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Bringing chunks to ElasticSearch

Previously, I introduced the concept of "chunks" for use in generating link data. This time, I'd like to apply the same principle to the process of importing pages into ElasticSearch. On the surface, this looks the same as for the link data; however, there are some complications because I'm now working in ElasticSearch instead of with files on a disk.

Right now, I'm storing everything in a single large Elastic index. This works mostly adequately, but is not ideal. For one thing, it causes problems with updates: to "update" a document, Elastic marks the previous version as deleted and inserts a new one, bloating the index until it can be re-compacted. (And my system has no way of telling which pages changed and which stayed the same, so when I reload stackoverflow.com it sees 21 million updates!) I'd like to avoid ever doing updates to existing items in an index, and instead just drop the entire index and start over; but I don't want to have to reload the entire index whenever anything changes.

Fortunately, ElasticSearch has index aliases, which can make multiple indexes appear together as one. So I can make multiple indexes, and then when I need to update something I can just reload everything in that index into a new one, switch them around, and cleanly delete the old index—no compaction needed.

I looked into using one index per chunk, which seemed the simplest solution, but it seems like Elastic probably prefers to have fewer large indexes rather than a bunch of small indexes. I don't think this would matter so much right now, since the dataset I have is relatively small (well, less than 45 GB, anyway); but I expect to have some datasources in the future that have a lot of very small chunks so I thought it best to prepare for the future. I therefore compromised on introducing "clumps", which are a collection of chunks, so I can have one clump per index. (The term is very evocative, but Elastic has already used the good words like "shards", "segments", and "clusters", and I wanted to avoid a naming collision.) By default, each datasource gets a single clump, but datasources can also define their own clumping. StackOverflow gets a clump of it's own, because it's so much bigger than all of the other chunks put together. I've mostly tried to aim for clumps that are 10GB or less, as an arbitrary threshold that doesn't take too long to load.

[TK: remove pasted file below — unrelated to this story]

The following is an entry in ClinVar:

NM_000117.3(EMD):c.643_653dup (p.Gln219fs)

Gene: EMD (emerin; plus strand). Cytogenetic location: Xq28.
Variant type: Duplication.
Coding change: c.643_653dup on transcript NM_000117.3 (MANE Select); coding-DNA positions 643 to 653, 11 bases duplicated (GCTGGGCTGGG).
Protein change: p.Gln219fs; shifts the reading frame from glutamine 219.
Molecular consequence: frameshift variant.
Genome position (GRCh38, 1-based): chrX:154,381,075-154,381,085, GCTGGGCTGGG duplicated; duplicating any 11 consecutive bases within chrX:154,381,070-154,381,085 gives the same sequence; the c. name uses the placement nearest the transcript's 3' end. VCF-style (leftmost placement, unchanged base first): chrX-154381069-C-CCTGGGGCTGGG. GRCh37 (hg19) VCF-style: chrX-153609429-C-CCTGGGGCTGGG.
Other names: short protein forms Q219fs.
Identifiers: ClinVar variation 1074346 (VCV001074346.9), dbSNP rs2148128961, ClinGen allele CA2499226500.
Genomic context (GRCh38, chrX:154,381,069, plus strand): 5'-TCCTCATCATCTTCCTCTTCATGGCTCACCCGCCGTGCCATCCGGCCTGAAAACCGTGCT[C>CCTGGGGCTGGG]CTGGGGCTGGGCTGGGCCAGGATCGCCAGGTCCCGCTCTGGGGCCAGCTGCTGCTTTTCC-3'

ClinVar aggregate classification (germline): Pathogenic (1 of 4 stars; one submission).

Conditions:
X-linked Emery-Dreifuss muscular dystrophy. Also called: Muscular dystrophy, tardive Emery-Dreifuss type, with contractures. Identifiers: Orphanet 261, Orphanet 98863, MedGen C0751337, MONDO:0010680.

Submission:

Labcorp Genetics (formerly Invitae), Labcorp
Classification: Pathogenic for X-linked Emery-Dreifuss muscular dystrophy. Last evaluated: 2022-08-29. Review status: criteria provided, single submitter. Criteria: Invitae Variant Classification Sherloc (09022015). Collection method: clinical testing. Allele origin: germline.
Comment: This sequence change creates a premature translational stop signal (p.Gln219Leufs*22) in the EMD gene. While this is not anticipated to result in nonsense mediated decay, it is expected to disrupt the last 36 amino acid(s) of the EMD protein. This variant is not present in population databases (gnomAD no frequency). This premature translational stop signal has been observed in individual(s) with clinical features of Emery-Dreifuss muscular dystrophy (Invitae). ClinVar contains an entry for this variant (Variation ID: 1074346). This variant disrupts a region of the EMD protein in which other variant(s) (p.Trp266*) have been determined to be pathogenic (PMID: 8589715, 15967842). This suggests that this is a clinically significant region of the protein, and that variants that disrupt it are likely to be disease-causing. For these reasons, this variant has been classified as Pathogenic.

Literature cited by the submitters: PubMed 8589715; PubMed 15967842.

Once I had the clumps defined, I had to figure out how to manage indexing them. I wanted to support adding to an existing index, if there are new chunks in the clump, since the index doesn't need to be reloaded in this case; and if the index did need to be reloaded I also wanted to support keeping the current index around until the next one was ready, so clumps didn't disappear wholesale from the search results during an update. After a lot of thinking, the final logic ended up looking like this:

	if not clump.current_index:
		clump.current_index = create_index(clump)
	if not index_obsolete(clump.current_index):
		if clump.nextindex and index_obsolete(clump.next_index):
		if not clump.next_index:
			clump.next_index = create_index(clump)
		update_alias(delete=clump.current_index, add=clump.next_index)
		clump.current_index = clump.next_index

It looks simple here, but there are a lot of fiddly bits I've omitted. The information about which chunks are in each clump, and what the clump's current indexes are, is currently stored in a JSON file on disk; I should look into attaching it as metadata somewhere in Elastic but this works for the moment.

Right now it kind of feels like I've done all this work for nothing, since the end result looks exactly the same despite all the extra code, but this should make index updates faster and less error-prone in the future.